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The Royal Canadian Mintís Lost Gold

November 28, 2012 - In 2009, the Royal Canadian Mint claimed it had lost $15 million worth of gold bullion beginning in 2005. When the loss was made public, different accounts were put forward as the reason for the loss. Eventually, public outcry became so pronounced, the Royal Canadian Mint, one of the world’s most renowned Mints, launched an official investigation by the Royal Canadian Mounted Police.

Eventually, the loss of $15 million worth of gold bullion was blamed on a series of miscalculations and blunders in the Royal Canadian Mint’s gold refinery dating back to 2005, causing 17,500 troy ounces of gold to go missing from the Mint’s Sussex Drive inventory count, according to 12-page report released by the Mint.

By 2009, the value of the missing gold had reached $20 million.

The report said more than $3 million in government gold was unwittingly sold off at a fraction of its value as refinery slag, with another $8 million being miscounted and never leaving the Mint. The Mint admitted however, that 3,500 ounces unwittingly sold to U.S. refiners would never be recovered.

The controversy occurred in a very strange time, with the U.S. Mint suspending and curtailing U.S. Gold Eagle production due to widespread reports of physical stocks of gold bullion being very tight. The Mint announced a cancellation of the planned collectible versions of the 2009 American Gold Eagle and the full range of 2009 Proof Gold Eagles. The Mint also canceled collector versions of the 2009 Silver Eagle Coin in the same announcement.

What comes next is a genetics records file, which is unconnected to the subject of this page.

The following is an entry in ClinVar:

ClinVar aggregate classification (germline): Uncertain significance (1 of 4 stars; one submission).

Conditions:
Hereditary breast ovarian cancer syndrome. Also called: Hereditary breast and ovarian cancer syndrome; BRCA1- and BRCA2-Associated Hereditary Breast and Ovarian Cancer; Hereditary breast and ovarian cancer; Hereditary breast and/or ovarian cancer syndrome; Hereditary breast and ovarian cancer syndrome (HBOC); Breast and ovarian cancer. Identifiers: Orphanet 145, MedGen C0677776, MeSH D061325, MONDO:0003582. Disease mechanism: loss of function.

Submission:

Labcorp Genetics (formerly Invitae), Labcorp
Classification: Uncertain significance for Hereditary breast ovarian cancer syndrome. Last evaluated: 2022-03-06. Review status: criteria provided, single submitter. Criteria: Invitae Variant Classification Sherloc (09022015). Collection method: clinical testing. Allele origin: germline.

One of the stranger stories regarding the gold bullion supply in recent times, the Royal Canadian Mint has repaired its reputation through a series of internal controls and anti-counterfeiting measures. The public outcry over a perceived lax security and accounting measures has prompted the Mint to adopt a laser engraving procedure for its gold coinage, the first of its kind in the world.

One ounce Gold Maple Leafs are now embossed with an engraved maple leaf containing the last two digits of the Mint date needing magnification to be seen. The laser engraved date will change with each year of coinage, making the procedure extremely difficult for counterfeiters to replicate.

Daily Updates Archive

Jonathan Monroe

Senior Staff Writer -

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